North American crude prices plunged deeper Monday, diving below $50 (U.S.) a barrel for the first time since early 2009 and raising new fears about mounting losses in Canada's battered oil industry.
The months-long rout in the oil market shows no signs of easing. While producers in Canada, the United States, Russia and Iraq continued to increase production as 2014 ended, Saudi oil minister Ali al-Naimi signalled the kingdom is prepared to ride out a severe downturn in order to protect its share of the global market.
For many Canadian producers in the oil sands and shale oil plays, selling prices have fallen well below their break-even points. Analysts say it could take as much as six months for oil-industry dynamics to recalibrate to lower prices, and are therefore anticipating further weakness.
"The market is getting to the point where it needs to see some tangible response in supply and demand before it changes course," Amrita Sen, chief oil analyst with London-based Energy Aspects Ltd., said in a telephone interview.
"The problem is supply and demand always takes longer to respond."
In trading Monday, the S&P/TSX energy index dropped 5.5 per cent as West Texas intermediate dove another 5 per cent – or $2.65 – to $50.04 for its lowest close since April, 2009. Analysts said prices could easily fall to the low $40 range, or even into the $30 range before rebounding in the second half of the year. Western Canada select – the benchmark heavy crude – has dropped to about $34.50 a barrel, reflecting its discount to WTI.
Ms. Sen estimated 25 per cent of current global oil production is unprofitable at current levels, including much of the oil sands and the U.S. shale oil sector.
"At these prices, the damage to the industry is massive, just massive," she said.
That appears to be what Saudi Arabia is counting on, confident in the knowledge that it is the low-cost producer in the world, though the kingdom will likely have to run budget deficits in pursuit of that strategy.
Some industry analysts are still hopeful that Saudi Arabia will move to stop the carnage when prices fall low enough. But in a year-end interview with the Middle East Economic Survey (MEES), Mr. al-Naimi reiterated his stance that OPEC will not intervene to cut production, even if prices drop to $20 a barrel. He said it defies market logic for low-cost producers such as Saudi Aramco to yield market share to higher-cost competitors in the U.S., Canada, Russia and Brazil.
"As a policy for OPEC – and I convinced OPEC of this, even [Secretary-General Abdallah] Badri is now convinced – it is not in the interest of OPEC producers to cut their production, whatever the price," the minister told MEES.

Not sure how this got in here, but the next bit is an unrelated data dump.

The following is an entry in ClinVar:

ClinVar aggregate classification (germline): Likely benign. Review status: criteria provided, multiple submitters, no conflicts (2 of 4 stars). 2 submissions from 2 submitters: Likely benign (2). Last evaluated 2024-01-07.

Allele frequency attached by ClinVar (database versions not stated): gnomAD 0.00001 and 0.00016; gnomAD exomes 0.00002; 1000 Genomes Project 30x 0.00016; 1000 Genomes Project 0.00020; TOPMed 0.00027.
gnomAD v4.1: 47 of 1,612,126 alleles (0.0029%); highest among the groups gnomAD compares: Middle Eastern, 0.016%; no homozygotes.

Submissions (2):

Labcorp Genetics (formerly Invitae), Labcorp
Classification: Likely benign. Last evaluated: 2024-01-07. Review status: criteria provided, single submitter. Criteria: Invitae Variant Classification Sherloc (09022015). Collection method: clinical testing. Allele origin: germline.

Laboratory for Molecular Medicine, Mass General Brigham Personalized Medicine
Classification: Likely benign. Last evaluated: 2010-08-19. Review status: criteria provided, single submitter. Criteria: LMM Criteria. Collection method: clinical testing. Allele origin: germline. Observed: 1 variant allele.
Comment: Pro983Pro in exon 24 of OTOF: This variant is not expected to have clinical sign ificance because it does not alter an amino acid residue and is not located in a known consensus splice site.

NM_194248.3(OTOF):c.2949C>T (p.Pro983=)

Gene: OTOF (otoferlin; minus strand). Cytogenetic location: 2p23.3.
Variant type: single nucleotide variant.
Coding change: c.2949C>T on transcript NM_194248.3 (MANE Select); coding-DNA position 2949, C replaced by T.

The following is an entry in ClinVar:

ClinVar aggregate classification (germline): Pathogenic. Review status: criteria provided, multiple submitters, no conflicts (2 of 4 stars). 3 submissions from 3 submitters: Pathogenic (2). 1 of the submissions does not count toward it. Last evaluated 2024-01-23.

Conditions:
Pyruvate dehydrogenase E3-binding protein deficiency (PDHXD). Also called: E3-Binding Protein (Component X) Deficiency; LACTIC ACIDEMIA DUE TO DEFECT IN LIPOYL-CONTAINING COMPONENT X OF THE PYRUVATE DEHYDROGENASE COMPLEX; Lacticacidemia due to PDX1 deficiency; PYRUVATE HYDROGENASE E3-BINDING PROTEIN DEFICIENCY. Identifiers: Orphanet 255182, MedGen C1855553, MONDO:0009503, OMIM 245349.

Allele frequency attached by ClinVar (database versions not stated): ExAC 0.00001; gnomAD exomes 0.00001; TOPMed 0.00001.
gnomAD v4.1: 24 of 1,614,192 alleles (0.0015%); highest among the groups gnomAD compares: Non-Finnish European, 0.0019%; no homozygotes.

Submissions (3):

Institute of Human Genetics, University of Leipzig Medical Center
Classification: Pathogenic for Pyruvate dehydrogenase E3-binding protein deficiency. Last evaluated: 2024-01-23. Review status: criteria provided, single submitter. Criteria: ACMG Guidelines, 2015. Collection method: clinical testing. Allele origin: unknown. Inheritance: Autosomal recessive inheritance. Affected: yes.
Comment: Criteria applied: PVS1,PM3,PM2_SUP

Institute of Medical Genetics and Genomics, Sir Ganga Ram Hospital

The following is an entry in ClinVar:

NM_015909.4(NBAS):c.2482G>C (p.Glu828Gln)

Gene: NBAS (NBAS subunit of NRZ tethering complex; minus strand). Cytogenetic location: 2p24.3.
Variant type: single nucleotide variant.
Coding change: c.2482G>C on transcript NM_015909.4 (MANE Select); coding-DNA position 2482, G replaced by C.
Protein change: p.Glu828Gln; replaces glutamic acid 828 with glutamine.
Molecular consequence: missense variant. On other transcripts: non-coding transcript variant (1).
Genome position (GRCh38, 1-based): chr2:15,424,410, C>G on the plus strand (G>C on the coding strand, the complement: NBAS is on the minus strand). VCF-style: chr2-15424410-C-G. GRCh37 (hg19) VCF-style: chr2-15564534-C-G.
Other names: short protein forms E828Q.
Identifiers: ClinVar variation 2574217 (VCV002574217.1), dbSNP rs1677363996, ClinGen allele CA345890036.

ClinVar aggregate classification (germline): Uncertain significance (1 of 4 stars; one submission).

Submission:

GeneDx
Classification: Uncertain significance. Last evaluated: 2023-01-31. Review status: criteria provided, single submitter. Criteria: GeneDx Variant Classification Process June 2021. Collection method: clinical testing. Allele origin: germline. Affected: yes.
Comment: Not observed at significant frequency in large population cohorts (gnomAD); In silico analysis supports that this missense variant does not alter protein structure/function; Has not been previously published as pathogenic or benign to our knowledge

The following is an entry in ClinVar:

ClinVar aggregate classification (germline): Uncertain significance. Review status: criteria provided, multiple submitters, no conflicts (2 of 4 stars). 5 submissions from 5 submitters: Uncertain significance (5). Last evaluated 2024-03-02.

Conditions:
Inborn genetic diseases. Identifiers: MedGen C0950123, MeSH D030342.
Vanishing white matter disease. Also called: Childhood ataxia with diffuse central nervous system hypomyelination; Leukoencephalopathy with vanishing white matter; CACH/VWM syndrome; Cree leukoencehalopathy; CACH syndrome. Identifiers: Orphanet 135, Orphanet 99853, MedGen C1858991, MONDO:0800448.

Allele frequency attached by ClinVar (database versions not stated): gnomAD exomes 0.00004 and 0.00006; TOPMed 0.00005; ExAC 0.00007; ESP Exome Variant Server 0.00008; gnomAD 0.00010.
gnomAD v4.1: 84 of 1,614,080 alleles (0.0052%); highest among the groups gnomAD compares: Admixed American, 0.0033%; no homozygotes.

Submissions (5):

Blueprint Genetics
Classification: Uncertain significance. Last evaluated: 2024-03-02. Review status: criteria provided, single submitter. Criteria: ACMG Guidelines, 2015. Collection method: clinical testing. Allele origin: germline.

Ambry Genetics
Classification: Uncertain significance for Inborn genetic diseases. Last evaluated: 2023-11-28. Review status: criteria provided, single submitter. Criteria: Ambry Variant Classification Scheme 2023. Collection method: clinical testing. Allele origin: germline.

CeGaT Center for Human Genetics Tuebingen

Calgary-based companies have already slashed capital spending plans – and in some cases dividends – and more spending cuts and project cancellations are expected, with the pain spreading to drilling companies, engineering firms and other support industries.
Syncrude Canada Ltd. – Canada's second oldest bitumen mine – needs prices around $65 (Canadian) to $70 a barrel to cover operating costs, royalties and capital spending required for maintenance, Ryan Kubik, chief executive at the joint venture's largest partner company, Canadian Oil Sands Ltd., said in an interview in December. His company cut its dividend by a nearly a third in December, and he told The Globe and Mail that it could look to cut it further if prices don't recover.
Syncrude upgrades its bitumen and markets synthetic crude – which was trading Monday at the equivalent of about $53.50 – far below the threshold indicated by Mr. Kubik.
Current prices have pulled most existing oil sands projects below thresholds for profitability where companies can cover their capital expenditures and earn a return of 10 per cent, said Samir Kayande, analyst at ITG Investment Research. "Profitable implies that you're recovering your initial capital costs, and you're not right now," he said.
The most efficient steam-driven oil sands projects, such as Cenvous Energy Inc.'s Foster Creek and Christina Lake developments and Devon Energy Corp.'s Jackfish venture, are in the best shape to keep generating enough cash flow to maintain operations.
Companies have already deferred spending on longer-term projects. Cenovus, for example, said it was halting expenditures on the early-stage developments such as Telephone Lake and Narrows Lake, where there is no current production.
Oil sands projects are among some of the highest-cost energy developments in the world. Analysts said even large players with deep pockets are expected to start deferring spending on major projects.
"It's kind of like what Warren Buffet says – when the tide goes out you see who's swimming naked," Mr. Kayande said.